Shubunkin goldfish grow quickly and can reach over a foot long when mature. So, you’ll need an indoor aquarium of at least 75 gallons for a pair of fish. If you want to keep more, an additional ten gallons per fish is required, so you’ll need a larger tank.
I recommend a long tank with plenty of swimming space for these fast, active fish.
Shubunkins will jump at feeding times, and when startled, so you’ll need a tank with a lid.
Like most fish species, you can get the best out of your Shubunkins by providing them with the proper tank size, optimum tank conditions, and a wide variety of high-quality foods.
Shubunkins are diggers, so a medium-gauge substrate rather than sand is recommended.
I think a natural look suits these fish best, so add driftwood, twisted roots, rocks, and pebbles to the tank. Remember to leave plenty of swimming space for these lively fish!
Shubunkins will eat your plants, so choose strong species with tough leaves that the fish won’t eat. To stop the fish from uprooting the plants, try using clay pots and plant weights or column feeder plants that you can fix to pieces of wood and rocks.
Shubunkins produce lots of waste, so you’ll need a powerful external canister filter with additional powerheads to cope and keep the water clean and safe for your fish.
Goldfish prefer a slow water flow, so you might need to buffer or deflect the water movement with plants or strategically positioned decorations.
An air stone or a bubbler can help to oxygenate the water.
Shubunkins are coldwater fish that need a water temperature of between 65o and 72o F.
During the winter month in a pond situation, the fish’s metabolism slows down, and they become much less active, hiding in the substrate at the bottom of the pond. In fact, Shubunkins can survive water temperatures of zero degrees, provided the pond doesn’t freeze solid and there’s sufficient dissolved oxygen in the water.
The water pH should be between 6.0 to 8.0, and the water hardness 5 to 19 dGH.
Shubunkin goldfish need a day/night lighting cycle to thrive. However, your plants require eight and ten hours of daily light for photosynthesis.
Shubunkin goldfish are large, dirty fish so tank maintenance can be something of a chore.
You need to deep-clean the substrate with an aquarium vacuum cleaner while performing a weekly 30% water change. Pay close attention to the tank corners and underneath decorations, where debris accumulates, and use an algae magnet to remove green slime from the viewing panes.
Rinse the biological filter media in tank water to get rid of muck that could clog the filter, and replace the media periodically in line with the manufacturer’s directions.
Keeping Shubunkins In A Garden Pond
As mentioned earlier in our guide, Shubunkins are large fish that generally do better in a pond than in a tank.
A pond environment is naturally well-oxygenated, contains natural food sources for the fish, and offers plenty of freedom and space for the fish. Generally, Shubunkins grow much larger when kept in a pond, and they tend to live for longer.
As a general rule, the larger the pond, the easier it will be to maintain and care for, as long as it’s sited properly. That’s because larger volumes of water are typically much more stable than smaller ones.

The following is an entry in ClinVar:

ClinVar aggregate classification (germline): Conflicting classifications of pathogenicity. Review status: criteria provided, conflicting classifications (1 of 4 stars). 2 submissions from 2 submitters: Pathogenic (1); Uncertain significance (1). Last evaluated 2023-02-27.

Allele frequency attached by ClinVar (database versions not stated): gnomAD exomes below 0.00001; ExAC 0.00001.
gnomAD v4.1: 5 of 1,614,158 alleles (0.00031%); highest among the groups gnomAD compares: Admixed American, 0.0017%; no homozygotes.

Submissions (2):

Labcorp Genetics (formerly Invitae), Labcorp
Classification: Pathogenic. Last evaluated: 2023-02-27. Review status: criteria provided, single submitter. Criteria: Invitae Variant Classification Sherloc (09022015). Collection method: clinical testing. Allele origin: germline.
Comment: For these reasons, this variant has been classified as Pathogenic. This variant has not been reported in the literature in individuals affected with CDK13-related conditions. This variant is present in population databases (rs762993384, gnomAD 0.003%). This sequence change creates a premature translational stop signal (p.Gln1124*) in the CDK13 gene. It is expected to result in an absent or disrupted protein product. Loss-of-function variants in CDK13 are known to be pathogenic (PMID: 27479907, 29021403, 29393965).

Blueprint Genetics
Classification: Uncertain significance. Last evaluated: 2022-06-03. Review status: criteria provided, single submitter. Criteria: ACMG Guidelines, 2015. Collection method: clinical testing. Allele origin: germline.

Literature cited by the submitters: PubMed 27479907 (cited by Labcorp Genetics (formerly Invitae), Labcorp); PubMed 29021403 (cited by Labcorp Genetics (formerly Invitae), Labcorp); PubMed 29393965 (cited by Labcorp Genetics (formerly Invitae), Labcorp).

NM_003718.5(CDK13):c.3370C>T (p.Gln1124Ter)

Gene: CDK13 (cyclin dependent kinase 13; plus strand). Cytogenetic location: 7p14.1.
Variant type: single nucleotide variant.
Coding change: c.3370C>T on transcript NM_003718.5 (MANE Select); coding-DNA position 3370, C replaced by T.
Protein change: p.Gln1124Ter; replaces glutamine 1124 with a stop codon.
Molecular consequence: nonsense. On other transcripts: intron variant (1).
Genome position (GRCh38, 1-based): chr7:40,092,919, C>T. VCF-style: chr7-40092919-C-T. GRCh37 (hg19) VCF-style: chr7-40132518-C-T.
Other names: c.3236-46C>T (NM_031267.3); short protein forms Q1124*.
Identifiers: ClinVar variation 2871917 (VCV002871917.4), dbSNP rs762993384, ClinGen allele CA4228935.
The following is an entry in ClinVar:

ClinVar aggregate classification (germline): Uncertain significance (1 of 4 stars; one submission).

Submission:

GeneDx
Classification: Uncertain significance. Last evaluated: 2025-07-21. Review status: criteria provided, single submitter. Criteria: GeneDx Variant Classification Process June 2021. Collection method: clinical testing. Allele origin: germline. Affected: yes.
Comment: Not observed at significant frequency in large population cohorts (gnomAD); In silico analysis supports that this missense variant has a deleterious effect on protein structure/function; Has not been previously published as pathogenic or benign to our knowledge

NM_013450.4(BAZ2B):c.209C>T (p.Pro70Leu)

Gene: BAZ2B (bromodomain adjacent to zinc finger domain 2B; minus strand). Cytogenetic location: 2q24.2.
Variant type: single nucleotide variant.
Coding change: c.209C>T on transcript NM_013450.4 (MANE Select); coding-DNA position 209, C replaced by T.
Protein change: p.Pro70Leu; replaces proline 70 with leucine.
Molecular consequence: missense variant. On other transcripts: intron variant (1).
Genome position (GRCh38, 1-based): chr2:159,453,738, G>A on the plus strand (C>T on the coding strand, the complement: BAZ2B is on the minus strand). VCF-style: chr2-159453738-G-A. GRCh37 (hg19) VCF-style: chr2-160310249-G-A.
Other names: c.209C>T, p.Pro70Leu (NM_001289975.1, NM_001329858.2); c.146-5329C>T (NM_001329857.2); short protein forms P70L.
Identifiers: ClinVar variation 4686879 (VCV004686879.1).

You can either sink your pond into the ground using pre-formed fiberglass or plastic structure or build one as a raised feature. There are plenty of different pond shapes available, so the choice is yours.
When it comes to the depth of your pond, that’s up to you. A pond a couple of feet deep is fine for goldfish, although if you live in a cold climate, the pond should be deeper to prevent it from freezing solid in winter.
You must have an efficient filtration system for your goldfish pond. The mechanical filter element of the system keeps the water free from debris, while the biological filter encourages beneficial bacteria to colonize the filter media, where they break down ammonia and nitrite into nitrates.
Unlike an aquarium filter, a pond filter only needs cleaning a few times per year, depending on the pond’s bioload. Generally, when you notice a drop in flow from the filter outlet pipe, that indicates the mechanical filter is clogged with debris and needs cleaning.
You should position your Shubunkin pond in a spot where it gets a good balance of shade and sunlight during the day, ideally away from prevailing winds and overhanging deciduous trees.
Fill the pond with a variety of marginal, submerged, and floating aquatic plants that will provide shade for the fish, help to oxygenate the pond, and remove nitrates from the water. Ideally, you want between 33% and 50% of the water’s surface covered with vegetation.
You can help to oxygenate the water by fitting a waterfall, a fountain, or using airstones to agitate the surface. Good oxygenation is important on hot summer days and overnight when pond plants are producing CO2.
The general rule for stocking your pond is to allow 10 inches of fish per 100 gallons of water, taking into account the size of the fish at maturity.
Health and Disease
Shubunkins are hardy goldfish, although they can be susceptible to some common goldfish diseases.
Signs of Good Health
These are lively, sociable fish that love swimming with their companions and foraging in the substrate.